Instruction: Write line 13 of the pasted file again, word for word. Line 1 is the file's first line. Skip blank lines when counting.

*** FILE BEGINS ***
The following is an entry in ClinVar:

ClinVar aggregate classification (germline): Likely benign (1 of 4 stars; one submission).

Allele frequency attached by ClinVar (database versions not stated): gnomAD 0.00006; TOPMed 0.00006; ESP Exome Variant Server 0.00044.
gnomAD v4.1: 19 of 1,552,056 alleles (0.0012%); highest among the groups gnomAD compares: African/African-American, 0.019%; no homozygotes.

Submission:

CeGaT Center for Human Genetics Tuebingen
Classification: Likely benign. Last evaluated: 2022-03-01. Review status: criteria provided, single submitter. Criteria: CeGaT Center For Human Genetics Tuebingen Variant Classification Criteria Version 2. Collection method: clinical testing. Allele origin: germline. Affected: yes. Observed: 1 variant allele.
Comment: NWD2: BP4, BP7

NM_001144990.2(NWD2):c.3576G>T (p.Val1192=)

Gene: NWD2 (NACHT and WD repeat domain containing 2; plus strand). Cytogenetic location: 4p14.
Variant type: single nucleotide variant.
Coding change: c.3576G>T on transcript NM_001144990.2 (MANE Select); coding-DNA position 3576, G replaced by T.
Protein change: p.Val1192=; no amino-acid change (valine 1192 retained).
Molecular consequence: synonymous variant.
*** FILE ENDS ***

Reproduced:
Protein change: p.Val1192=; no amino-acid change (valine 1192 retained).